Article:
August 17, 2021
Caught up again, with a couple of interesting opinions about objecting to an expert post-trial (through a legal-sufficiency complaint) and preserving Casteel objections in a bench trial.
Table of Contents
How specific does the legal insufficiency challenge in the motion for new trial need to be to preserve a challenge to the opposing expert? Here’s one case that indicates perhaps not all that specific
You can assert a Casteel objection in a bench trial–but to preserve your complaint, you must request appropriate additional or amended findings
You must get a ruling, express or implied, on your complaint
You have to comply with other pertinent rules
While I won’t profile them here, opinions this week reaffirmed that you must make complaint about the following in the trial court
Trial Court’s Bias
How specific does the legal insufficiency challenge in the motion for new trial need to be to preserve a challenge to the opposing expert? Here’s one case that indicates perhaps not all that specific:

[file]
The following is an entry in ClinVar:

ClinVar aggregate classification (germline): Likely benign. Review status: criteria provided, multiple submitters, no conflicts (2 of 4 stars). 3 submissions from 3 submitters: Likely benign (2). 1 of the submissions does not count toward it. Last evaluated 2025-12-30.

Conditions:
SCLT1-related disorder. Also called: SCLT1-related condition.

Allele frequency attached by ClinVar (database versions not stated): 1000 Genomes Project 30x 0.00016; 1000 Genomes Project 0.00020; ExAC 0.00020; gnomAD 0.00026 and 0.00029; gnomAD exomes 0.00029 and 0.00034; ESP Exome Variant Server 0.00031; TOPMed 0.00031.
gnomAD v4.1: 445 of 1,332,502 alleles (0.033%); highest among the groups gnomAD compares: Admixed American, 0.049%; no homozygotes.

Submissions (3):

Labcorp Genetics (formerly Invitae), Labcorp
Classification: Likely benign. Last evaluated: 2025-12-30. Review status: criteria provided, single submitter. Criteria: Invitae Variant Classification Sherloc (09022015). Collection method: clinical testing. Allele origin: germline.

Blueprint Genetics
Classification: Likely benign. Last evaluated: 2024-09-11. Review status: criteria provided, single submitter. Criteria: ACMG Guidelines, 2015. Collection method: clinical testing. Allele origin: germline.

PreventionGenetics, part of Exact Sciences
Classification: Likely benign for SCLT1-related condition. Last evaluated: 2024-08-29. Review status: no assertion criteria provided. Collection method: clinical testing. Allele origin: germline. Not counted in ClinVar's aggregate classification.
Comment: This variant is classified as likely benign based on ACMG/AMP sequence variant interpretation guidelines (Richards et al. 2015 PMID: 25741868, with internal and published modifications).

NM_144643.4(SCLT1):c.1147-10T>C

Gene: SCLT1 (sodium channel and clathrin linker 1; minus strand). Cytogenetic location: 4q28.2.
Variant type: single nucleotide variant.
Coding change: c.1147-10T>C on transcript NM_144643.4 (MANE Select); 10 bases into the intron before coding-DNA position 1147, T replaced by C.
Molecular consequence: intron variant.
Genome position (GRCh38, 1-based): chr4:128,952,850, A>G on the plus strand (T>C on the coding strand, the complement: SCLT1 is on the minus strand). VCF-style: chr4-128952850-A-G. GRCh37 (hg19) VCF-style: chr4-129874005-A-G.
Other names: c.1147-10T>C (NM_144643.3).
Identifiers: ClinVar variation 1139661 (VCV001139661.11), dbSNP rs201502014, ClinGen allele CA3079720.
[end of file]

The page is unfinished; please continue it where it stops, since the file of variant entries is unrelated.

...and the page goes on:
Expert: “The State asserts that Jackson failed to preserve error on Issues One and Two because he made no objection at trial to the admissibility or reliability of either expert witness’s testimony, his motion for directed verdict merely asserted the State had not met its burden of proof, and his motion for new trial offered no argument supporting his conclusion that the evidence was legally insufficient. Jackson’s motion for new trial challenged the legal and factual sufficiency of evidence to support findings that he suffers from a behavioral abnormality that makes him likely to engage in a predatory act of sexual violence, that he has serious difficulty controlling his behavior, and that he is a sexually violent predator as statutorily defined. The motion also challenged the competence of expert opinion regarding Jackson’s likelihood of reoffending, and as the statute fails to define “likely,” contended it is void, unconstitutional, and rendered the expert opinion a guess as to the term’s meaning.